Amazon’s exclusive event in Los Angeles Thursday saw CEO Jeff Bezos unveil a number of new devices. He kicked off by talking about the fact that a lot of Android tablets have come out, but no one bought them. Why? Because, “People don’t want gadgets anymore, they want services.” Amazon spent last year proving that: The Kindle Fire has accounted for 22 percent of tablet sales in the US since it was released.
Bezos contends that the Kindle Fire is so great because it’s ultimately more of a service than a device. This is the key to Amazon’s offerings. It’s not just about producing great hardware – it’s about creating a whole ecosystem that serves the customer every step of the way. And because this is Amazon we’re talking about, it can do so at incredibly competitive price points. So, while Samsung wants to take on Apple by trying (and mostly failing) to convince us that tablets should be productivity devices, Amazon is not only churning out pure consumption devices … it’s betting it can beat Apple at the consumption game. By getting affordable hardware into the hands of consumers in each price bracket, Amazon can focus on selling content. The proposition it is offering as a complete service is straightforward, easy to grasp, and very attractive.
Three devices to rule them all
Thursday’s presentation included the Kindle Paperwhite, an updated Kindle Fire, and the Kindle Fire HD in 7-inch and 8.9-inch form. Each one credibly takes on all comers in its respective market tier, beginning with the e-reader tier that Kindle essentially created way back when it seemed like Amazon was happy to cede the top end of the tablet market to Apple. The new Kindle Paperwhite is lighter and thinner than previous devices, with a patented light guide feature, which sheds an even LED light on the screen for reading in the dark. That helps Amazon to compete with the Nook GlowLight. This new Kindle also has amazing battery life and it looks like a great device for $119. There’s also a version with international 3G for $179, and that means the entry-level Kindle without the touchscreen will drop to just $69.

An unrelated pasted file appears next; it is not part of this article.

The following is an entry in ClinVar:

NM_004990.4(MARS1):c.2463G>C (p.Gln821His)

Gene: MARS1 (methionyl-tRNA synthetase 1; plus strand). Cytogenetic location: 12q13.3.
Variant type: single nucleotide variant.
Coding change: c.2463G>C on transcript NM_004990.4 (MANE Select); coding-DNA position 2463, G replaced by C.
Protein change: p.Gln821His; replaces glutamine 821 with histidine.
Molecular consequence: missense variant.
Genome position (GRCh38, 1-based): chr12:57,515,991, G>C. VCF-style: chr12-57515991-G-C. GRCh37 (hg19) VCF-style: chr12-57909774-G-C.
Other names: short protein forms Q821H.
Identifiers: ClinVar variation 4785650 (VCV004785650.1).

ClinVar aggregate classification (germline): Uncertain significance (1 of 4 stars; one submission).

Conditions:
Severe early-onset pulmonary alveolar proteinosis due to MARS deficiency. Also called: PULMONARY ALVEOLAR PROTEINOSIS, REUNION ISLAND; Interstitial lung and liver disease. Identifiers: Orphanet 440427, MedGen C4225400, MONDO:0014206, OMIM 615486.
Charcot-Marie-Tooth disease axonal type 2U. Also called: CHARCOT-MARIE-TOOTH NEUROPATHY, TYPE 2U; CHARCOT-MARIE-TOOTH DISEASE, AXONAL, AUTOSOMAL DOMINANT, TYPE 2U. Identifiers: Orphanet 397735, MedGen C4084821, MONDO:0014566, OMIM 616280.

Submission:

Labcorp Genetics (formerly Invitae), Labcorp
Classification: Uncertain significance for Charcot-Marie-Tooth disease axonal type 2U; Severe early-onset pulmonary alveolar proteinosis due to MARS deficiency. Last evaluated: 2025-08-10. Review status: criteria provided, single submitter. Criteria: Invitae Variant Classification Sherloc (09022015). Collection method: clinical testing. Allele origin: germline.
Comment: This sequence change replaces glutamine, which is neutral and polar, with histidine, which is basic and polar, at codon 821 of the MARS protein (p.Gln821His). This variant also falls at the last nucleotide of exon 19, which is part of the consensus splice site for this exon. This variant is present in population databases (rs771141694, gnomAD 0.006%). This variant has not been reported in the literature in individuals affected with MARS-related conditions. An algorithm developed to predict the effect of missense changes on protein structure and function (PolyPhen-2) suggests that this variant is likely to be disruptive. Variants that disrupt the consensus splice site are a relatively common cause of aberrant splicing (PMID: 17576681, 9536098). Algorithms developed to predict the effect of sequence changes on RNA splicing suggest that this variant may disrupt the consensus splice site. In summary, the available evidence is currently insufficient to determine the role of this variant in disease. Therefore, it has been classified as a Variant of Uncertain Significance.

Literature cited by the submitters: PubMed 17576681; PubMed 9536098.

The original Kindle Fire has been upgraded with a faster processor, a bigger battery, and more RAM. It’s supposed to be 40 percent faster than its predecessor and it will cost just $159. That’s a clear shot over Google’s bow, as the Nexus 7 went on sale at $199.
The biggest news is the Kindle Fire HD, which comes in two sizes. There’s a 7-inch device and an 8.9-inch device. The larger tablet looks like competition for the iPad. The 7-inch 16GB version of the Kindle Fire HD goes head-to-head with the Nexus 7 at $199. The 16GB version of the 8.9-inch Kindle Fire HD is an attractive $299. Then there’s the 32GB 8.9-inch Kindle Fire HD with support for 4G LTE, which will cost $499.
These are extremely aggressive prices and Amazon knows it. “We want to make money when people use our devices, not when they buy our devices,” Bezos said.
Content is king